Monday, November 21, 2011

Dan Gordon, Part 2

Anthony Edwards and Linda Fiorentino in Gotcha! (1985)
DAN: “The first successful movie I wrote was called Tank. It was with Jim Garner, Tommy Howell, Shirley Jones and Jamie Cromwell. After that, I did a picture called Gotcha! with Anthony Edwards and Linda Fiorentino. Today, if I meet any 45-year-old man, they tell me they were in love with Linda Fiorentino. Evidently it was a big hit for 15-year-old boys, who would ditch school to see the movie. I did one of the first HBO films called Gulag, and then I did Passenger 57.

Passenger 57 was a really big hit movie. That made me flavor of the month for a while. As a writer, you don’t ever deal with fame like a movie star. No one knows who writers are, which is the joy of being a writer. You make a very good living, and you get the fun of working in movies, but you don’t have to worry about the paparazzi. [Passenger 57] gave me access to any studio for anything that I wanted to do. You can probably get a good two or three years off of a movie like that.

“Character-driven drama at the studios no longer exists, and the movies [today] usually end in the word ‘man.’ Batman, Superman, X-Men. I actually turned down writing Transformers because I said I didn’t have anything to bring to the table. None of the movies that I did, including The Hurricane with Denzel Washington, would be made today. The best you could hope for would be to make the movie as an indie and hope a studio would distribute it.

Wyatt Earp took a few years to get made. I had pitched it to Kevin Costner when he was editing Dances with Wolves. He was a very bankable actor but not yet the Oscar-winning megastar that he became. It was a very, very easy pitch. The problem was, he got very hot, and Kevin had the habit of immersing himself in a character and not doing any other work while he was working on that particular character.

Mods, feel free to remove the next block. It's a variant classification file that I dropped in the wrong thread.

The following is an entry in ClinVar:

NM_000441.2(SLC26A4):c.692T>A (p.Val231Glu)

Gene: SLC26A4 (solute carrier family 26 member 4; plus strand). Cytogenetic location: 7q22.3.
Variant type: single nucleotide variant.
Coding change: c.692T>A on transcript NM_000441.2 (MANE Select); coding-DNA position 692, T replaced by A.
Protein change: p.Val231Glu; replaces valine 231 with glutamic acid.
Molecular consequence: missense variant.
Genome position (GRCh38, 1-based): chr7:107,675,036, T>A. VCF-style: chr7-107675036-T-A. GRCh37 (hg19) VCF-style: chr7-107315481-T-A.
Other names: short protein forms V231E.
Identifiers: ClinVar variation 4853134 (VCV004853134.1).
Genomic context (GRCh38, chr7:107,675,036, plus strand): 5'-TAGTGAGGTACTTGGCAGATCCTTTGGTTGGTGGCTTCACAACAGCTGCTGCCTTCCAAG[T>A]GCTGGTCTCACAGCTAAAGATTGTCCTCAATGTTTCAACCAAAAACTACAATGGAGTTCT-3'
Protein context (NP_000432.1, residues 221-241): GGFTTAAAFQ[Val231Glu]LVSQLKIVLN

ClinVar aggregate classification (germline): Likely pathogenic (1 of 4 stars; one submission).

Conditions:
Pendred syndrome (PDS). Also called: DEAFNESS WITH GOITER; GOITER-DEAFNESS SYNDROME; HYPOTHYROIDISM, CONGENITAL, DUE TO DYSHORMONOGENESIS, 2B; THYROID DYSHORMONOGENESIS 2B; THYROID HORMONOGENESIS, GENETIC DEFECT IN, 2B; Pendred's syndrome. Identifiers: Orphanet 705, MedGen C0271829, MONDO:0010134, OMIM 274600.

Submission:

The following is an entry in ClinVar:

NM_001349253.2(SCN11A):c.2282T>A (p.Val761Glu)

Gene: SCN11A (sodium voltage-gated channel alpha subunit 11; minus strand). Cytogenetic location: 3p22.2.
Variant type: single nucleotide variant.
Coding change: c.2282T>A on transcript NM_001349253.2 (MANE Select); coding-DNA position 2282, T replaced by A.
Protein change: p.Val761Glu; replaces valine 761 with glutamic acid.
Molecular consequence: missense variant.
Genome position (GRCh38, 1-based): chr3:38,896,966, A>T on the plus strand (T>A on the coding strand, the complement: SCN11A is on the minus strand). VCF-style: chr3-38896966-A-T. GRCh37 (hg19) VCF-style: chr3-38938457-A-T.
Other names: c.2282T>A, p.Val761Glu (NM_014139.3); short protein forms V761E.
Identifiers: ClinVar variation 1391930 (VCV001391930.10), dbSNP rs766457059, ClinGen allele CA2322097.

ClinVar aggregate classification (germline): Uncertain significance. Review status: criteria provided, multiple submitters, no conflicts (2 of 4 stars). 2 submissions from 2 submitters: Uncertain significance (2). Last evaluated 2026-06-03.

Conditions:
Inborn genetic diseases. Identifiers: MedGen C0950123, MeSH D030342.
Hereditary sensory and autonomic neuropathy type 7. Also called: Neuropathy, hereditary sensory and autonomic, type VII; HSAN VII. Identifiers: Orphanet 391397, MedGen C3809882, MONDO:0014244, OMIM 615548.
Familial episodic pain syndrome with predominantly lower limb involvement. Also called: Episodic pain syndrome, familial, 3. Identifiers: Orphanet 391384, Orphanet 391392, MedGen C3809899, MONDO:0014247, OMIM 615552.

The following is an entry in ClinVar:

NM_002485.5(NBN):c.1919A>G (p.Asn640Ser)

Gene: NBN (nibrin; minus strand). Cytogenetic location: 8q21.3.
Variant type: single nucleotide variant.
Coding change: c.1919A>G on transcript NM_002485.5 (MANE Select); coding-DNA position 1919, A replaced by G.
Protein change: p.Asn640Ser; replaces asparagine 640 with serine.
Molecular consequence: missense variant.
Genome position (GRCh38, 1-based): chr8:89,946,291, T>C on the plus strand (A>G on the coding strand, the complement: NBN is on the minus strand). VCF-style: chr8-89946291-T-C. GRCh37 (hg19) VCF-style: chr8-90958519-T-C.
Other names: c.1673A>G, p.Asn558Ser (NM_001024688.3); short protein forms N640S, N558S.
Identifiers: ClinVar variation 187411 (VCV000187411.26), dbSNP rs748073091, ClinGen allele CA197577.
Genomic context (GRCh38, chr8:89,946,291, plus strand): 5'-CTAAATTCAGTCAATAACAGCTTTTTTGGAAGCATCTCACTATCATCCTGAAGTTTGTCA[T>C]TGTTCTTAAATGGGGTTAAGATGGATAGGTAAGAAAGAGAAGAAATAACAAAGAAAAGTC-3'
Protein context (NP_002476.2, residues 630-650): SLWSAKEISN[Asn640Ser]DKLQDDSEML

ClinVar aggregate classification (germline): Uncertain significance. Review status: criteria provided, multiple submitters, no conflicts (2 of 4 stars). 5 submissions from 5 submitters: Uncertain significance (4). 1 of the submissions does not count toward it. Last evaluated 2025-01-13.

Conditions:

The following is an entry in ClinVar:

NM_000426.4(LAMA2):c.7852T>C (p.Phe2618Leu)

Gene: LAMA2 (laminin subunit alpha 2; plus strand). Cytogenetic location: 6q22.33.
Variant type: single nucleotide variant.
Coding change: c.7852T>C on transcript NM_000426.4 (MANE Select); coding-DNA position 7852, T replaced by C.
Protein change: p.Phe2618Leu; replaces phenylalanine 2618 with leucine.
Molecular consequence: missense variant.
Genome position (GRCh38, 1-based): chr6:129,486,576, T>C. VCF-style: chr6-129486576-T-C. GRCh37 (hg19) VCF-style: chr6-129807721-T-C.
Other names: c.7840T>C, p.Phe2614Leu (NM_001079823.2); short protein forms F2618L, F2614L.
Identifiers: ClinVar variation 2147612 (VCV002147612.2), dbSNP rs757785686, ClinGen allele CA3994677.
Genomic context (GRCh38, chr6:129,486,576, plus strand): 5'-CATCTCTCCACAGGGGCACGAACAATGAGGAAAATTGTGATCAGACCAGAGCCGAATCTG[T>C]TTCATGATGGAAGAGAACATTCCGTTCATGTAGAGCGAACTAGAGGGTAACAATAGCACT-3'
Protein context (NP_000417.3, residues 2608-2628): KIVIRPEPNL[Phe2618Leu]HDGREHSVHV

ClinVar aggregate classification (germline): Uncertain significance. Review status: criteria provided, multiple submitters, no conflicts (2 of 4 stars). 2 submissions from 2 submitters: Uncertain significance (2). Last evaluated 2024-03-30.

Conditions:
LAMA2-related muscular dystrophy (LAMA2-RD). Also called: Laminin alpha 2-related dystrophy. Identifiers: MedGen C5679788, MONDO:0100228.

Wesley Snipes in Passenger 57 (1992)

“I hate Wyatt Earp. When I finished the screenplay, I think it was one of the best Western scripts that anybody had done. I was enormously proud of that screenplay. The idea was to do a Western Godfather and make it the story of two crime families and one law enforcement family. If you saw the movie, you saw it was about one law enforcement family, but there was no crime family. It was really God-awful. When Kevin and I developed it, we talked about Marty Scorsese directing the picture. We wanted it done in black-and-white. Instead of Marty Scorsese, Kevin felt indebted to Larry Kasdan. He became the director of the movie. From what I understand, Larry Kasdan wanted to write the screenplay. Kevin, from what I understand, said he liked the script. Kasdan, I felt, wrote a horrible, God-awful piece of dung. It was so boring and pretentious and wooden and lifeless. The final screenplay became an amalgam of those two screenplays. So anything you like in the movie, I wrote [laughs]. Anything that was long and boring and dull, Kasdan wrote. You watch that movie, you lose the will to live. It’s a heartbreak to me because I know what could and should have been. I was so pissed off about it I wrote the book called Wyatt Earp. That is actually based on my screenplay.